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Posts Tagged ‘Absolutely Pointless’

Absolutely Pointless by Waterloo

Posted by shirleycurran on 14 Dec 2012

Is Waterloo making a subtle dig at himself in his title or warning us that this Listener solving addiction is leading us nowhere? Ah, we don’t have to read far into this beautifully short preamble to understand that the grid is going to be ‘pointless’. In retrospect we reflect that no other title would have been so appropriate.

I’ve commented before that short preambles seem to lead to long solves. Will this be the case? Clearly, we are not going to be sure that we have entered clues correctly until several, if not all, are in place.

We set to work and the first few of these very short words (somebody told me the crossword has a 5.3 average word-length or thereabouts) fall into place astonishingly quickly. Within an hour we have well over half of them and a good idea of how some of them fit. We notice, along the way, of course, that Waterloo is a confirmed member of the Listener Compiler Tipsy Club with his ‘Stopping drunkenly nearly all night (7)’ (HALTING = AL[l] NIGHT*) and ‘Detective gone mad with spilt gin caper (10)’ (Oh my, that was difficult – as were a number of these clues! PI – Private Investigator, + GONE*  W(ith) GIN*, to give a ‘caper’ or a leap in a dance).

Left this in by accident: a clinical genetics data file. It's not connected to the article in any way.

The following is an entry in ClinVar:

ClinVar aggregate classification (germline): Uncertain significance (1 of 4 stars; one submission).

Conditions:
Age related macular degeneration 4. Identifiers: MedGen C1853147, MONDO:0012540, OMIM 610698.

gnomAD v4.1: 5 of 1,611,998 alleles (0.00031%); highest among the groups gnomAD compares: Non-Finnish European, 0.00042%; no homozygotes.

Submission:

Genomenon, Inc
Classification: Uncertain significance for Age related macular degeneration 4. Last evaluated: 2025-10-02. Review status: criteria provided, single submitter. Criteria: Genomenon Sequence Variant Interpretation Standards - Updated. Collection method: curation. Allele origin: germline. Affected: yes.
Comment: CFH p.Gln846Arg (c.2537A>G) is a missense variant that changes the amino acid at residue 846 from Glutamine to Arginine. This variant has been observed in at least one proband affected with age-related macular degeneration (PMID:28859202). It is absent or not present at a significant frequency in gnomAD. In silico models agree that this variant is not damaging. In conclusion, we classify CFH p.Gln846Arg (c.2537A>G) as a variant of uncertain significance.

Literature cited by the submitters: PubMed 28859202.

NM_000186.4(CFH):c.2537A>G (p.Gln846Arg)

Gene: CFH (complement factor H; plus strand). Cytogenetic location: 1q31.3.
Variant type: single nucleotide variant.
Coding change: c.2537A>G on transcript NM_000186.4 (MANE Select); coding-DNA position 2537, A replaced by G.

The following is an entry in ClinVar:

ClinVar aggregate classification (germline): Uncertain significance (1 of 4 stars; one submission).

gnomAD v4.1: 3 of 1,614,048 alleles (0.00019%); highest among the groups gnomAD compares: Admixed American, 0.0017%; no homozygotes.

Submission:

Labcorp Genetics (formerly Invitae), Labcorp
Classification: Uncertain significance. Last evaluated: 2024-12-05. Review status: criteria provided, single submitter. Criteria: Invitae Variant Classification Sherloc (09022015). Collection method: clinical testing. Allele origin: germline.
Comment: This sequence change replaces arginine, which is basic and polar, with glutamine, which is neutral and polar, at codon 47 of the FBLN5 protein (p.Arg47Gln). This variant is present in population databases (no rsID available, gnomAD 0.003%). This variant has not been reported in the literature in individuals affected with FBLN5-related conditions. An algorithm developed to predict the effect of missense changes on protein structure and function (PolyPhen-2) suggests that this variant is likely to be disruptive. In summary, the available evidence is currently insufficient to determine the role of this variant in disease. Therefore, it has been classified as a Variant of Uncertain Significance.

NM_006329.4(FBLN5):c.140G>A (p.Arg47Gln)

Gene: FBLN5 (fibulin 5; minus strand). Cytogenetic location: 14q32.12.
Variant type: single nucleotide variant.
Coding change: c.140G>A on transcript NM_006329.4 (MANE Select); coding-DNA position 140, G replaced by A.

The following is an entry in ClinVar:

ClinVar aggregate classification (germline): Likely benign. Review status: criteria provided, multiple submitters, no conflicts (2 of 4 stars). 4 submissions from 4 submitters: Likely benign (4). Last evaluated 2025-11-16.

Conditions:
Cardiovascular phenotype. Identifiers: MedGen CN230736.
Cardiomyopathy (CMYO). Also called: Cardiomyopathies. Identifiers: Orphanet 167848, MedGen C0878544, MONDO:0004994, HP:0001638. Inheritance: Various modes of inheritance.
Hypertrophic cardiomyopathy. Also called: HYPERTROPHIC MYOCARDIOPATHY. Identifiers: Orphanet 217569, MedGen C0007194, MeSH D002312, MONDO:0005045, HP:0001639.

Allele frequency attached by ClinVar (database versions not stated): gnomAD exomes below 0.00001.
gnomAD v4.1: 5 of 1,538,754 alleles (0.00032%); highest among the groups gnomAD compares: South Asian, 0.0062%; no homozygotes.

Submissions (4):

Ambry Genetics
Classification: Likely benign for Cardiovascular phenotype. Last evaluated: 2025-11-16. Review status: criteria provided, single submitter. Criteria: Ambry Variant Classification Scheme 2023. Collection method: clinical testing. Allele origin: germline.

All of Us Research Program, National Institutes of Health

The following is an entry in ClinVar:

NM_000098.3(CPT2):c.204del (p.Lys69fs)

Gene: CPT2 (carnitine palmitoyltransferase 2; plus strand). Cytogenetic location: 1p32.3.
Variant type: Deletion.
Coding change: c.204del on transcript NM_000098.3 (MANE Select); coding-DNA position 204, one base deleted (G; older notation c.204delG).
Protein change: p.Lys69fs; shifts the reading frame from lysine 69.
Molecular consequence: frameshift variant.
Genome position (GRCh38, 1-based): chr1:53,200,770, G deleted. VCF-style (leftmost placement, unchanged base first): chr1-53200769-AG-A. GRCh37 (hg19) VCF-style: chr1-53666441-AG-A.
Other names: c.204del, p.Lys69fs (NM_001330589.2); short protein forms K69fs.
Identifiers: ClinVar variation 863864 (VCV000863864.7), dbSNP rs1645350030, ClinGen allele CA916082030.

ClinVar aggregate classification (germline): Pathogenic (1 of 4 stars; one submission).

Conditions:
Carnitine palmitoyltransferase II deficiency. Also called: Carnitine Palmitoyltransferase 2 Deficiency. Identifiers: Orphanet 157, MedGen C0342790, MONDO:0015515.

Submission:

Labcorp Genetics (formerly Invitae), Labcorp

Fitting them into the grid is fun and we work from the top downwards, leaving a few ambiguous cells along the way. MISER, for example, might begin at 11 and move to the right, then SE to an R or it might go upwards, then go SE, putting an R in cell 12. That would easily be resolved if we had solved 12, ‘Almost enjoying the favour of old instinctive knowledge (5)’ (INWIT[h]) – but at this stage we had a yawning gap there and were wondering whether RISER would fit the definition.

Fortunately, some words, like PSEPHISM at 31 and ISLET at 27 dictated the mode of entry so that a skeleton grid appeared. I was particularly amused by the words that had a U-turn built into their structure so that they used the same cell twice. BLEB, for example, CORNO, TINT, ODSO and DYED. Seeing these made me wonder how many other words that Waterloo chose not to use are hidden in the grid.

However, he gave us enough to complete every cell, with some lovely long words meandering enchantingly around like ROWANBERRY, COWPARSLEY and BRAINWASH. This was different and fun. Thank you, Waterloo.

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